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Jaguar F-TYPE Coupe

TYPE RIGHTER (some text hidden)

By Jonathan Crouch

Jaguar's F-TYPE Coupe gets further enhancements that will appeal to keen drivers. This story keeps getting better and better, as Jonathan Crouch reports.

Ten Second Reviewword count: 55

Jaguar describes this improved F-TYPE Coupe as the most capable and involving car it's ever built. A fixed-top version of the F-TYPE Convertible, this model cements the Coventry brand's reputation as an ever more credible rival to Porsche, reviving memories of some of the company's legendary classic coupes. It handles. It goes. And it delivers.

Backgroundword count: 159

What, commentators like us wondered at the Jaguar F-TYPE Convertible's original introduction in 2013, would a more focused fixed-top version be like, a stiffer, sportier, even more dynamic thing? This Coupe model, launched early in 2014, gave us our answer. It's rigid, rakish and revs like a race car, whether you prefer V6 or V8 power. Depending on model, you can choose manual or Quickshift automatic transmission and either rear or All-Wheel Drive. This is, in short, a very complete, very special machine indeed. Now it's got even better. This latest car offers five engine choices, including 340, 380 and 400PS supercharged 3.0-litre V6s, plus 550 and 575PS versions of the ballistic supercharged 5.0-litre V8 that comes with AWD. Plus there are now piercing full-LED headlamps. And owners can now use a 'world-first' 'ReRun' app developed with GoPro that creates high quality video with real-time performance data. In short, Jaguar's baby soft top just goes from strength to strength.

Driving Experienceword count: 216

As before, there are still two main engines that power the F-TYPE Coupe, a 3.0-litre supercharged V6 and a 5.0-litre V8. First up is the standard model with a 340PS supercharged V6. The F-TYPE R-Dynamic offers buyers either this base unit or a 380PS version of the same engine, while the F-TYPE 400 Sport uses this powerplant in 400PS guise. The 380 and 400PS models get the option of AWD. With the 340 and 380PS variants, buyers can choose between manual and Quickshift auto transmission; with the '400 Sport', its 'Quickshift' only. You'll also be limited to the auto 'box if you opt for one of the 5.0-litre V8 models - and these potent variants only come with AWD. The F-TYPE R gets this powerplant in 550PS form, while the flagship SVR derivative uses this engine with 575PS on tap. Got all that? I'll be asking questions later. Whichever variant you choose, performance is striking. Even the feeblest 340PS model makes 62mph from rest in just 5.7s, while the V8 F-TYPE R covers off that sprint in just 4.2s. As before, the 380PS F-TYPE variant most buyers choose gets a mechanical limited-slip differential, while the V8 gets an electronic item. Across the range, you get an all-aluminium chassis, double wishbone front suspension and a multi-link-suspended rear.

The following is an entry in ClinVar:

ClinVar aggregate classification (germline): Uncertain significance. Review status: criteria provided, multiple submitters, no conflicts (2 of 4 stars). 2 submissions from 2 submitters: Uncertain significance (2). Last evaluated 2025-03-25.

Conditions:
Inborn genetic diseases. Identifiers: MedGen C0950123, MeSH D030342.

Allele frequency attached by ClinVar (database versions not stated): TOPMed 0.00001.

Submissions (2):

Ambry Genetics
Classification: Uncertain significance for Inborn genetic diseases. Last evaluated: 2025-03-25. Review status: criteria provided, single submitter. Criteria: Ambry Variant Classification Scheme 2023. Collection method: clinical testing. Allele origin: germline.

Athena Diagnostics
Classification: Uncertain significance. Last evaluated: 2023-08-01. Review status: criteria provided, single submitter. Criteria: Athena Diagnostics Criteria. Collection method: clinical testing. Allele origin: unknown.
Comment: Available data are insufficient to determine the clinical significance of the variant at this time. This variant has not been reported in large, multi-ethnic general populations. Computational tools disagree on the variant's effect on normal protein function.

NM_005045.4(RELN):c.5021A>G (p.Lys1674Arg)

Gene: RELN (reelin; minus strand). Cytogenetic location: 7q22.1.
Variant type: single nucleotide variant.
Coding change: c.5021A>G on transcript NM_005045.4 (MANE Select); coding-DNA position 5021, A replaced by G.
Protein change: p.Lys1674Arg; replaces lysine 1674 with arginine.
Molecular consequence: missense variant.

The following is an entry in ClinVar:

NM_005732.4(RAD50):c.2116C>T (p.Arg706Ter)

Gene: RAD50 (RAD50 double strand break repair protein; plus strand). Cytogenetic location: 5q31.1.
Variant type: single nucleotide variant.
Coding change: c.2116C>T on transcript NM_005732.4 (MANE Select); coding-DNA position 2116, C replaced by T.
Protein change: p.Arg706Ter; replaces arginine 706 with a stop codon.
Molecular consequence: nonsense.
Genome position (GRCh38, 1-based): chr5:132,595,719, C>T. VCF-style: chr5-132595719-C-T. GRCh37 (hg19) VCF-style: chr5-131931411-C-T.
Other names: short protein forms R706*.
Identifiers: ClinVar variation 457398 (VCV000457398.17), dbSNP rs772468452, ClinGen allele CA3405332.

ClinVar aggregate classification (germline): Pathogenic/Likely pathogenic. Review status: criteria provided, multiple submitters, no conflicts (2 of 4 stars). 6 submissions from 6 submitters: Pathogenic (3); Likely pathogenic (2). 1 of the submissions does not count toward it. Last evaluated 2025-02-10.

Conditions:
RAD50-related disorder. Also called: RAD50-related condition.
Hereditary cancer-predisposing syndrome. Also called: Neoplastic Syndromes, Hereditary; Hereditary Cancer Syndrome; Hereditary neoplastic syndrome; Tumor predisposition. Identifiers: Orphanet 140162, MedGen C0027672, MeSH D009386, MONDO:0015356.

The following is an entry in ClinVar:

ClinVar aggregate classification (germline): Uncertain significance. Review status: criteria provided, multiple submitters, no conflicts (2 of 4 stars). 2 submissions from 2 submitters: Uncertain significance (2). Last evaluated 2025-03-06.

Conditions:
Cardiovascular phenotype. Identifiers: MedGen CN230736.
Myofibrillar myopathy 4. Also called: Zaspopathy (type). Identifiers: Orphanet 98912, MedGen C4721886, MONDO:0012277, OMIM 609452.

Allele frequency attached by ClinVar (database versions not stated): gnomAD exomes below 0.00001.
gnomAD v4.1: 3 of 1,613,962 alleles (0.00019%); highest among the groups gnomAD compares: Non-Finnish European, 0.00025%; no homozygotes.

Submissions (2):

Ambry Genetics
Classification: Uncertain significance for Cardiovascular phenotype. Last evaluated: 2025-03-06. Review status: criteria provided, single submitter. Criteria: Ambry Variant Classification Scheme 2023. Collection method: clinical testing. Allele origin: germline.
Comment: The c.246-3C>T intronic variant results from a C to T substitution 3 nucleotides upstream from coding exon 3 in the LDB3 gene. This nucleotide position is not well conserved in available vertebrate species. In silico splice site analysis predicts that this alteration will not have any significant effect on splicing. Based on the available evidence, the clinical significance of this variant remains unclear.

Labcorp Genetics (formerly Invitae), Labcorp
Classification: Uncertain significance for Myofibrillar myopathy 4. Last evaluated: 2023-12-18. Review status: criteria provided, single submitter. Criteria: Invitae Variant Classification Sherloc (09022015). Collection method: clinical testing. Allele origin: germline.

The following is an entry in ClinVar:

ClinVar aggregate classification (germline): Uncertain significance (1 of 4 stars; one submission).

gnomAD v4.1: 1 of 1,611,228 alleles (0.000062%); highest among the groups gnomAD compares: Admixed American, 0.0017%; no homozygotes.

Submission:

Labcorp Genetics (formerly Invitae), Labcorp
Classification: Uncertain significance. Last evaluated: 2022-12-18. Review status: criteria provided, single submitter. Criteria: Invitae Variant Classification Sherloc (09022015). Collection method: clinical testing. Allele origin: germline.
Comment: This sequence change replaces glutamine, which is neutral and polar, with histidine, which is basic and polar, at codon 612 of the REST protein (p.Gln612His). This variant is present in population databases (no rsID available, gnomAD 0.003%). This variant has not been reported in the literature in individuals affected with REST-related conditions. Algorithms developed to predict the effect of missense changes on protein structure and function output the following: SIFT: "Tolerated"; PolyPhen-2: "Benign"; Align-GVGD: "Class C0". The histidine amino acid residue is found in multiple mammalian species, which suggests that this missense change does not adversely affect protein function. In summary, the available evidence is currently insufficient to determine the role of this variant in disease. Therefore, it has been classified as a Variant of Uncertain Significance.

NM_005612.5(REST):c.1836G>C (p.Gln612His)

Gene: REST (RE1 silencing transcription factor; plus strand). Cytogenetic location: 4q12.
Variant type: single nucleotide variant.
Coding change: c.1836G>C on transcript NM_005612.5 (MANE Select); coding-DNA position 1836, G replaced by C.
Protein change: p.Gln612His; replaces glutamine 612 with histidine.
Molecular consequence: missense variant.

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Pictures (high res disabled)

Statistics (subset of data only)

Min

Max

0-60 mph (s):

3.5

5.5

Combined mpg:

25

33.6

Extra urban mpg:

33.2

43.5

Height (mm):

1308

Length (mm):

4470

4475

Max Speed (mph):

161

200

... and 6 other stats available

Scoring (subset of scores)

Category: Sporting Cars

Performance
90%
Handling
80%
Comfort
80%
Space
80%
Styling, Build, Value, Equipment, Depreciation, Handling, Insurance and Total scores are available with our full data feed.

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